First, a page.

The current study's sample included 50 diabetes patients and 70 non-diabetic subjects between the ages of 12 and 14. According to the frequency distribution of the sample based on sweet taste threshold, 40% of diabetes children detect the sweet taste at concentrations of 8 gm/l, but only 37% of non-diabetic children detect the same concentration. However, the greatest concentration was missed by 54% of diabetics and 45.71% of non-diabetics. There is no significance association between diabetic state and the detection of sweet taste thresholds, according to statistical analysis. While the frequency distribution of the sample according to salt taste threshold revealed that diabetic children who detect the salt at concentration 0.75 gm/l account for only 16% of the total, which is higher than the nondiabetic group's 12.86 %. However, with increasing concentration, the opposite figure emerged, with nondiabetic children detecting the 1.5 gm/l accounting for 45.71% of the total. Table 1 shows the distribution of samples by weight status (BMI percentile) among diabetic and non-diabetic groups. While no significant association was found between diabetic status and weight status, healthy normal weight was the most common among both groups, followed by obese in the diabetic group and underweight in the non-diabetic group.

Groups Total
Diabetic group Non-Diabetic group
N % N % N %
Under weight 0 0 5 8.2 5 4.5
Normal weight 47 94 50 81.97 97 87.39
Over weight 1 2 2 3.28 3 2.7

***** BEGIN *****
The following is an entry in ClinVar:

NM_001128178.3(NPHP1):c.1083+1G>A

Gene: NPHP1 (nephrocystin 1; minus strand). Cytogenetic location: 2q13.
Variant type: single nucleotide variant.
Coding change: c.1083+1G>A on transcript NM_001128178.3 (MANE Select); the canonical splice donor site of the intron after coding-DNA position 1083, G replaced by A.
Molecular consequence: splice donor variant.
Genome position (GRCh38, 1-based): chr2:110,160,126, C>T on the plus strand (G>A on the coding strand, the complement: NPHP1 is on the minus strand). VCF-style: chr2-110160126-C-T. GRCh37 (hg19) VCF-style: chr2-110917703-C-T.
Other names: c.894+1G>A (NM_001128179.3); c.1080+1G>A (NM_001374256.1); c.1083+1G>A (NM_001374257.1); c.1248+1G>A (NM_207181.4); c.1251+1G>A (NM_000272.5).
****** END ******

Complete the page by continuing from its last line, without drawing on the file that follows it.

Obese 2 4 4 6.56 6 5.41

Table 1: The distribution of sample according weight status (BMI percentile) among diabetic and non-diabetic groups.

Table 2 shows the mean value of all body compositions among diabetic and control groups which found to be greater in the non-diabetic group than the diabetic group with non-significant differences. Table 3 revealed the correlation coefficient between sweet and salt taste thresholds with body compositions among diabetic and non-diabetic groups. The correlation between salt taste threshold with fat and bone were in negative direction, while with muscles and hydration was in positive direction for both groups. However, all these relations were not significant except the relation between salt taste threshold and bone among diabetic group as it was significant. The relations among non-diabetic group differ as the sweet relations were significant in negative direction with fat while the relation were in positive direction significant with hydration.

Body composition Groups T-test df P-value
Diabetic group Non-Diabetic group
N Mean ± SD ± SE N Mean ± SD ± SE
Fat% 50 19.9 10.231 1.447 61 20.108 19.59 2.508 0.068 109 0.946
Muscles% 50 44.734 8.162 1.154 61 46.811 8.091 1.036 1.341 109 0.183
Bone 50 4.62 1.35 0.191 61 5.087 1.655 0.212 1.604 109 0.112
Hydration% 50 58.43 7.248 1.025 61 59.877 7.391 0.946 1.035 109 0.303

Table 2: Body composition (mean, SD and SE) among groups.

Groups Salt taste Sweet taste
rsp p value rsp p value
Diabetic group fat -0.184 0.202 0.027 0.851
muscles 0.026 0.859 0.083 0.567
bone -0.376 0.007 0.097 0.502